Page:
April 3, 2014

Melville: A city in flags for a city in flames

Confederate leaders had already abandoned Richmond, Virginia, when Union soldiers entered the city and raised the American flag on April 3, 1865. At the time, author Herman Melville had been mostly out of the limelight, in part because of his growing cynicism towards the publishing industry and, more generally, the American reading public. Still, the fall of Richmond, he recalled, originated "an impulse" in him to write again. The result was not the novels for which he was known, but poetry. His collection, Battle-Pieces and Aspects of the War, was published in 1866; it received virtually no attention. In that collection is "The Fall of Richmond," a poem subtitled "the tidings received in the Northern Metropolis":

What mean these peals from every tower,
   And crowds like seas that sway?
The cannon reply; they speak the heart
   Of the People impassioned, and say—
A city in flags for a city in flames,
   Richmond goes Babylon's way—
                   Sing and pray.

O weary years and woeful wars,
   And armies in the grave;
But hearts unquelled at last deter
   The helmed dilated Lucifer—
Honor to Grant the brave,
   Whose three stars now like Orion's rise
When wreck is on the wave—
                   Bless his glaive.

Well that the faith we firmly kept,
   And never our aim forswore
For the Terrors that trooped from each recess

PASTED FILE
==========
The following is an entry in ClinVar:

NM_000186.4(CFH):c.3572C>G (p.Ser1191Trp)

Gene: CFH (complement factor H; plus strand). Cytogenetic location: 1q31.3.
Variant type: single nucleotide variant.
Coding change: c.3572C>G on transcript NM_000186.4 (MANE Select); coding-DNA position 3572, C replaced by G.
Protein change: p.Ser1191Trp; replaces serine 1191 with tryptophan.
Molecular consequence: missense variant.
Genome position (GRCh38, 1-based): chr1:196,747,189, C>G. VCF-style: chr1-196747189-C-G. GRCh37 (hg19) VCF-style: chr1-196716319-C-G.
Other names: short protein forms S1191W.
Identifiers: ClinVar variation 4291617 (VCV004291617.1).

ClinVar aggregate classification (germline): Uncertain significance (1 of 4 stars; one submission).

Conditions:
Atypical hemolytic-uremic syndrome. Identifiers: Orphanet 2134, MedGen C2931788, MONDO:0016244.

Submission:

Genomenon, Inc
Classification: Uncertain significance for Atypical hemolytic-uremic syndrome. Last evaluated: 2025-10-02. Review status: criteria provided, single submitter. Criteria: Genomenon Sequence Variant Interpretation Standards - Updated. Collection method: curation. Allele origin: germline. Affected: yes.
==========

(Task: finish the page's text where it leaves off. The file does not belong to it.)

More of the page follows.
When fainting we fought in the Wilderness,
And Hell made loud hurrah,
   But God is in Heaven, and Grant in the Town,
And Right through might is Law—
                   God's way adore.

In the book's preface, Melville admitted that they did little justice to the complicated nature of the Civil War: "The aspects which the strife as a memory assumes are as manifold as are the moods of involuntary meditation—moods variable, and at times widely at variance," he wrote. "Yielding instinctively, one after another, to feelings not inspired from any one source exclusively, and unmindful, without purposing to be, of consistency, I seem, in most of these verses, to have but placed a harp in a window, and noted the contrasted airs which wayward winds have played upon the strings."

More than that, many scholars have seen an ironic or embittered view of the war in Melville's poetry. In the case of "The Fall of Richmond," his over-the-top rhetoric borders on satirical, as in his reference to the Confederacy as "helmed dilated Lucifer." The subtitle reminds us, however, that such a perspective is one-sided. Further, the poem and its prayer-like italicized sections seems innocent at first reading but actually paints a picture of a population calling for blood: the cannon speaks their collective heart, for example, despite their constant swaying (as in their opinions or loyalties). Hell has come to Earth by the final stanza, and "Right through might is Law" is incongruously connected to adoring "God's way" in the last line. Other poems in the book focus on specific battles of the Civil War, including the more famous "Shiloh: A Requiem."

No comments:

Post a Comment

Note: Only a member of this blog may post a comment.